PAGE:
But if you come with growing things, and good foods and better ideas, if you come with gods that will sustain you, and if you are willing to work until the swimming head and aching arms can stand no more, then you can gain entrance into this miraculous crucible where the units of nature are free to develop according to their own capacities and desires.
On these harsh terms the islands waited.
Harsh terms, indeed! But as I was reading this book during a recent two-week family vacation to Hawaii, I couldn’t help but chuckle at how easy our own journey had been compared to those endured by Michener’s characters. Delta’s non-stop flight from Atlanta to Honolulu isn’t quite the same as doubling Cape Horn on a six-month journey from Boston in the 1820’s on an 80-foot brig. And the thought of leaping from the “miraculous crucible” of the academy into any other sort of crucible wasn’t resonating either. All I wanted to do was catch a few waves on Waikiki Beach and spend some unhurried time with my family. Continue reading
In an earlier post, I wrote about the unsettling experience of learning from a former student that, while she was inspired by my example of good vocational ‘fit’ (a happy convergence of interests, abilities and profession) – she was demoralized by not being able to find the same in her own life. I tried to highlight some of the complexities of talking about vocation in teaching contexts outside the United States, particularly in countries or regions experiencing economic fragility, currency instability, declining populations, political corruption, or other circumstances such as civil conflict, that make employment chancy. The background to that essay was my experience living and teaching in Bulgaria, a country with a post-socialist-transition pattern of out-migration to Western Europe and the United States – primarily of young people, college-age and young professionals (doctors, lawyers, teachers, scholars), seeking satisfying work in better social and economic settings. This is what I want to unpack a bit further here.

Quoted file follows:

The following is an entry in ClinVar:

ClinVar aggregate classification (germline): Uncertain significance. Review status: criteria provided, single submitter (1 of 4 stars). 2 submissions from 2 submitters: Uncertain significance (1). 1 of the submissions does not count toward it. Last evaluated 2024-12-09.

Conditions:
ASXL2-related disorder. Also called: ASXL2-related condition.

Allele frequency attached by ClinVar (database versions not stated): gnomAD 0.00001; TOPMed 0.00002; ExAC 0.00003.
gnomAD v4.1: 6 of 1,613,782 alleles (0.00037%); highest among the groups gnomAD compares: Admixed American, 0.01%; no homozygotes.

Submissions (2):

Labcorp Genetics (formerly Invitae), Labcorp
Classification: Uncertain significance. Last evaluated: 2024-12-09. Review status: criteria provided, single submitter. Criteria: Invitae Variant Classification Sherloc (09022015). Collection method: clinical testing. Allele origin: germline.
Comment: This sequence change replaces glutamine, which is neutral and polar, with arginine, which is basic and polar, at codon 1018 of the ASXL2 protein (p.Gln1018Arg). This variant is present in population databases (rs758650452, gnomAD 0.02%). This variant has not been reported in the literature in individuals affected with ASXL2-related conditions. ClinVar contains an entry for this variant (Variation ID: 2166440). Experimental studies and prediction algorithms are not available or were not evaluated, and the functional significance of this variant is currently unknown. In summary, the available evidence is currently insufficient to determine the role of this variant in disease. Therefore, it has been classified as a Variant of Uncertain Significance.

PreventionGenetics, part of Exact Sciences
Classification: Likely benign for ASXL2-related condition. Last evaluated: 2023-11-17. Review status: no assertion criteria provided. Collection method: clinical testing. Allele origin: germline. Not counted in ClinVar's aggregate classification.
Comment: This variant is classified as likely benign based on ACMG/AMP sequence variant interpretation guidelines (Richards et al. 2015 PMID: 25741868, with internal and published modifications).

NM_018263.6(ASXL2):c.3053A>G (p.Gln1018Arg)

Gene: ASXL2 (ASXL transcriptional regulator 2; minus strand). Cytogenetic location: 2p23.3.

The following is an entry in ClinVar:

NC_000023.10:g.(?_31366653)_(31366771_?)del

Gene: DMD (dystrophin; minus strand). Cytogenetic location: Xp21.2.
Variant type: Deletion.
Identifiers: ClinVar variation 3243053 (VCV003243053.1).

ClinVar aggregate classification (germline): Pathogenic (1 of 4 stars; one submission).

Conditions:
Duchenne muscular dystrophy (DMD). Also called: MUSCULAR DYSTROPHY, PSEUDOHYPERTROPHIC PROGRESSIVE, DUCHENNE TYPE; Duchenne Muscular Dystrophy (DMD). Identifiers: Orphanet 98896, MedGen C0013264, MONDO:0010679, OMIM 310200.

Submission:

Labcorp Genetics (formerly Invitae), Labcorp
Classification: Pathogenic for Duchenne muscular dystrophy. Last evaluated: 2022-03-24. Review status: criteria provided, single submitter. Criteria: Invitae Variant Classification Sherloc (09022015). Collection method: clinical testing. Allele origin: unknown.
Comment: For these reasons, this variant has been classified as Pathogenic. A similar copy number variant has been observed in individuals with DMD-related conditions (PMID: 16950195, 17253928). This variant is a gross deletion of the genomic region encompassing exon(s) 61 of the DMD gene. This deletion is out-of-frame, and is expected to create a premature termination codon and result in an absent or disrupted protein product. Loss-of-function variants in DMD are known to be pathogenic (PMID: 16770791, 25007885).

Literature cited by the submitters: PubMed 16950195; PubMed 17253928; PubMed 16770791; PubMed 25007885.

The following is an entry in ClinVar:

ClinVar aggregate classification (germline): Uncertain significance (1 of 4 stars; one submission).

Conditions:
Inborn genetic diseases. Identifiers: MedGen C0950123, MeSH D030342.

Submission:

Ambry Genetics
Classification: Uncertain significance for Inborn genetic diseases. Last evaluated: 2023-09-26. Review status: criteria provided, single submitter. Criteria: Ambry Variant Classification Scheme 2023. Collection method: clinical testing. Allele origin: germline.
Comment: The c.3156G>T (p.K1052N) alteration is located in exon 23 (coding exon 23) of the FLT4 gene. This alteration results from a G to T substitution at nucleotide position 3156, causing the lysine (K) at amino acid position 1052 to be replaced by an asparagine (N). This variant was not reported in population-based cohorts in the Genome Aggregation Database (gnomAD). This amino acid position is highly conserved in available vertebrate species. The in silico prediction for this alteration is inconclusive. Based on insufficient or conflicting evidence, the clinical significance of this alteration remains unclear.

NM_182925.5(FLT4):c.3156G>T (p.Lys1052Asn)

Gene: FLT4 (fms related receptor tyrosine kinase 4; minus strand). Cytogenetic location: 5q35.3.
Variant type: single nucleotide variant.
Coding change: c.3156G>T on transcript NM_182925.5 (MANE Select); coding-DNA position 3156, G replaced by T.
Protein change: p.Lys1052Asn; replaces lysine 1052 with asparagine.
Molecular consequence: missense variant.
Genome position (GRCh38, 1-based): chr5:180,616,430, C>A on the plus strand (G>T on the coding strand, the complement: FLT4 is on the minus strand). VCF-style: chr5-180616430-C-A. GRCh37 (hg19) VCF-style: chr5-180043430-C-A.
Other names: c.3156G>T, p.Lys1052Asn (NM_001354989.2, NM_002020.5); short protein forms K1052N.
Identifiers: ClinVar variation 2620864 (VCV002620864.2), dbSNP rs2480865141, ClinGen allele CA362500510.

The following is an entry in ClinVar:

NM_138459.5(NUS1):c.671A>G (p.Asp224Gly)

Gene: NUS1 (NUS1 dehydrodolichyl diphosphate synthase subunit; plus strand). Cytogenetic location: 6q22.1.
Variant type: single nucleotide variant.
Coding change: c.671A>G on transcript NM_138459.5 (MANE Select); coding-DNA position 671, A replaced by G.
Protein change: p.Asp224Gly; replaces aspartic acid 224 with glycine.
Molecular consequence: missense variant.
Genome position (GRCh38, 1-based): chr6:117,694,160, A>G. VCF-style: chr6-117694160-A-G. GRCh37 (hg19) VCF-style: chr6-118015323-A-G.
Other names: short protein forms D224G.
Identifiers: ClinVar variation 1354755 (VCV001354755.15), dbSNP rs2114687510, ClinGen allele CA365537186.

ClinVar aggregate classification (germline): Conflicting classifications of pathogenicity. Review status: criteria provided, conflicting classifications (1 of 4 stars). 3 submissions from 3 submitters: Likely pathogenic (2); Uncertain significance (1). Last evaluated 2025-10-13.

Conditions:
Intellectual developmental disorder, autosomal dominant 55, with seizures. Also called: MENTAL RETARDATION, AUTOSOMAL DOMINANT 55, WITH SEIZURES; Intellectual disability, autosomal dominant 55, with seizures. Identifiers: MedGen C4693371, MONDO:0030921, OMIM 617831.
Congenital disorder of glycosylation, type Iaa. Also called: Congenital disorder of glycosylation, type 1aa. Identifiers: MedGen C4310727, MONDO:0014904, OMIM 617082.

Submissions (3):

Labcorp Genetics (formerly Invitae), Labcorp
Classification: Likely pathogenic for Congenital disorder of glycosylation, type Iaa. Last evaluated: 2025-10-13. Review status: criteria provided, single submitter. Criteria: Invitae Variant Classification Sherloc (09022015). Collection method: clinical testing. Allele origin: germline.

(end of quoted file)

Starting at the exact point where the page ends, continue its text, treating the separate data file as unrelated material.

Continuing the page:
What does vocation-speak look like in a globalized context? Continue reading
It was Peter Frederick, retired historian and beloved teaching guru from Wabash College, who introduced me to the significance of the first day of class. His advice was straightforward, almost obvious, the way plain truths often are. And yet, as a new teacher, caught up in my own nervousness, concerned with the syllabus and making a good first impression, I had not fully appreciated how important it was to set a tone and allay student fears during that first meeting at the beginning of a new term.
On the first day, Peter reminds us, students are wondering about three things: the teacher (does the teacher care? are they fair? competent?); the course (is this course for me? will it be useful? relevant? appropriate?); and, finally, about their classmates (who are these other students in the class?). Peter further stresses the importance of getting into the course material on that very first day and has some good strategies for how to do that. Continue reading
For those committed to the mission of a liberal arts education, it’s hard not to feel a little defensive these days. The liberal arts seem besieged on all fronts. Critics look in from the outside to question whether institutions are really delivering what they promise. Others wonder about the price tag, which can be steep—even when factoring in scholarships and other forms of aid (as does Money Magazine’s list of 2018-2019 college rankings). Continue reading